While surveying tree and plant nurseries in August 2004, Florence Gardens' landscape architect Christian Preus and I located a field of Green Giant Magnolias in George County, Miss. The grower had plans to clear the field and offered Florence Gardens the trees. We marked 40 of the most prime trees available and in February 2005 the magnolias were dug and transported to a holding field in Gulfport where they thrived while awaiting the completion of their permanent home in the center of Florence Gardens Boulevard.
As many of us will never forget, Hurricane Katrina washed ashore in the summer of 2005. In the weeks following August 29 the magnolias—all blown over from Katrina’s winds—sat in brackish water, sludge and debris from the surge of the Bayou Bernard Industrial Canal. For several months, the magnolias waited patiently while our energy was diverted to matters weightier and more urgent.
Not unlike the familiar ancient Live Oaks that lined Beach Boulevard, the Florence Gardens magnolias were battered and had lost their luster. For the months following the storm they fought to survive but remained weak and brittle, teetering on the edge of viability. When they finally received fresh water and some straightening treatment, they perked up and held on, almost signaling that they knew that better days were yet to come.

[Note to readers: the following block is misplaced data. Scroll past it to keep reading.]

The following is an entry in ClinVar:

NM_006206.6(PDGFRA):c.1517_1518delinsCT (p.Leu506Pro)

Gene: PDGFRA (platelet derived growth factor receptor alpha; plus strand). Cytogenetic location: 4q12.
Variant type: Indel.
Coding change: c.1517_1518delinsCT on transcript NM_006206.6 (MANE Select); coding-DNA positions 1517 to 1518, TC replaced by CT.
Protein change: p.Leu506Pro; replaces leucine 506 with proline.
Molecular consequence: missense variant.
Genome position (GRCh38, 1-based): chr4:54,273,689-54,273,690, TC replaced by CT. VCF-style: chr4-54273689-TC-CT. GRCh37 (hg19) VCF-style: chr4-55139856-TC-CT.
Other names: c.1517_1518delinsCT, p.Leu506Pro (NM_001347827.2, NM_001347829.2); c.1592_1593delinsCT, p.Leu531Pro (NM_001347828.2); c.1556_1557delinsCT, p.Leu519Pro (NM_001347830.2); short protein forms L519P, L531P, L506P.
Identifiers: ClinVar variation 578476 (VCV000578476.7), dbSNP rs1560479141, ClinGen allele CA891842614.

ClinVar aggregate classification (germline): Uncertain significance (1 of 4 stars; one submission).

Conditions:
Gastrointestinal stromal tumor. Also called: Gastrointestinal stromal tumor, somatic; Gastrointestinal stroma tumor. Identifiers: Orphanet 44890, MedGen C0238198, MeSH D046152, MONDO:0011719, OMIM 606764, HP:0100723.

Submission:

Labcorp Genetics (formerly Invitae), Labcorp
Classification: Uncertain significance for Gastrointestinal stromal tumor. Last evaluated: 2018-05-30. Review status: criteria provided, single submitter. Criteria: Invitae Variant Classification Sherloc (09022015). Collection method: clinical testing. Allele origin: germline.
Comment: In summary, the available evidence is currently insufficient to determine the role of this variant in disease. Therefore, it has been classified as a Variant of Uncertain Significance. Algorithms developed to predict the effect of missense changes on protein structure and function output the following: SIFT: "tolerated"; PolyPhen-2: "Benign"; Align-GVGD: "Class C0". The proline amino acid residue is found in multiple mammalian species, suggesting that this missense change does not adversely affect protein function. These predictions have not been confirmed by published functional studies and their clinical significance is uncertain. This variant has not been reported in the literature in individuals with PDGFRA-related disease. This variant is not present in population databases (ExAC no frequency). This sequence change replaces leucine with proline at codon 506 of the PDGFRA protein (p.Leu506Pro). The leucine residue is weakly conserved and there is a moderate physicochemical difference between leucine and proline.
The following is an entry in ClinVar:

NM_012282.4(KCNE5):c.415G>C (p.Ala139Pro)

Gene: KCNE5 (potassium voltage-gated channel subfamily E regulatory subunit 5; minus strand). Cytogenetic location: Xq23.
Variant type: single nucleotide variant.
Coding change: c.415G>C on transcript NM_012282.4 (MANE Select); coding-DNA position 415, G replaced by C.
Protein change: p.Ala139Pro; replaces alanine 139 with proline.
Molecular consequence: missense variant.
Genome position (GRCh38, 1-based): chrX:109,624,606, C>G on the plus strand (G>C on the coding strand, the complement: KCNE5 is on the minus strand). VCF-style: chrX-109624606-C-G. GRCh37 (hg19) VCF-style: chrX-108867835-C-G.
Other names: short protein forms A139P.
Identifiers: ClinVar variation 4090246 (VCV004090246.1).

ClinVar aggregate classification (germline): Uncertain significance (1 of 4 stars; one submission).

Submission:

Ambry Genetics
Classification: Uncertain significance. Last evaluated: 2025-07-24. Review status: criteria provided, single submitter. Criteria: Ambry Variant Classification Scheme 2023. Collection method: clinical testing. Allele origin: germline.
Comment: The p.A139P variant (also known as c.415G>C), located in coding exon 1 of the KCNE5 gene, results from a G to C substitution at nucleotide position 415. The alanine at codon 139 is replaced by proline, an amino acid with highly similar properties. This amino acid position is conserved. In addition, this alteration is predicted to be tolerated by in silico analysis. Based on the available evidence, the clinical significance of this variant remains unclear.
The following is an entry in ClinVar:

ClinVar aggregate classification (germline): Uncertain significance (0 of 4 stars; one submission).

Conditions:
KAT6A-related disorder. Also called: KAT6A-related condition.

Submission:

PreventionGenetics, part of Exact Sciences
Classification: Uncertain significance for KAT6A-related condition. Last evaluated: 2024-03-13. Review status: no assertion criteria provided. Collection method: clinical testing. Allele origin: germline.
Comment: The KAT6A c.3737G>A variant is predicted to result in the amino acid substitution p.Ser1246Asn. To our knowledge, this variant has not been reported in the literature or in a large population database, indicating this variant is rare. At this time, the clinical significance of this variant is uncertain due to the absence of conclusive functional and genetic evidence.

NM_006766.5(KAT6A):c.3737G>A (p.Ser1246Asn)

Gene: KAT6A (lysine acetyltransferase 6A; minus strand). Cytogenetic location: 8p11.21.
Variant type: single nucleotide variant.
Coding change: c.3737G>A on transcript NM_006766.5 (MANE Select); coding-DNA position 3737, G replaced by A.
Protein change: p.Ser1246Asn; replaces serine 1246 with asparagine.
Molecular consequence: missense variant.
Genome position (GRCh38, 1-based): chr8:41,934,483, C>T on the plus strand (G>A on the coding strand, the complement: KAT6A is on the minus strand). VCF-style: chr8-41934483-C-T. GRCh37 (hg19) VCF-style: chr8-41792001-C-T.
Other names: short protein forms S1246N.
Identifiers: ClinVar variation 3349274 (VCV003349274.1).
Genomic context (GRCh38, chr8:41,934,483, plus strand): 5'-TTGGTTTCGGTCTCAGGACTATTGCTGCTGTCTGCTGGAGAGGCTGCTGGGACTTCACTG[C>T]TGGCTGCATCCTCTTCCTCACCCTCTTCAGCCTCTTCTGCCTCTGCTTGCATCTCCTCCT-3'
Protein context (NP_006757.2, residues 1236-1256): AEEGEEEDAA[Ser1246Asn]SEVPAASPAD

As if the trees had not faced enough threats to their survival, they endured the difficult transplant process in December of 2006, forced to adjust once more to new conditions, tougher soils with an altogether different chemical composition, and the sharing of nutrients with other plants. In Spring 2007 the magnolias managed to put out a few new leaves, but no major growth was evident. Their demise seemed a foregone conclusion.
In 2008 several steps were taken to wake these sleeping "Green Giants." An arborist recommended that we attempt to lower the soil’s pH to stimulate growth. Another tree expert injected a kind of "forest floor tea", packed with the nutrients found in decomposing leaf litter from the forest floor-- a process which also aerated the tightly compacted clay soil in which the trees had been planted. Our magnolias appreciated this kind of pampering and promptly shot out their first new branches in several years. Shunned by the original grower, enduring multiple relocations and transplants from one soil to another, surviving the hurricane-of-the-century and waiting through periods of necessary neglect followed by experimental rejuvenation techniques—this litany of challenges to their very existence notwithstanding, the survivor magnolias of Florence Gardens Boulevard had turned the proverbial corner.
As you drive up Florence Gardens Boulevard over the next couple of months and you see the beloved blooms of the magnolias’ flowers, roll your window down, drive a little slower and breathe deeply the familiar scent of Mississippi’s springtime. The smell may be even sweeter now that you know what they have been through and how they survived.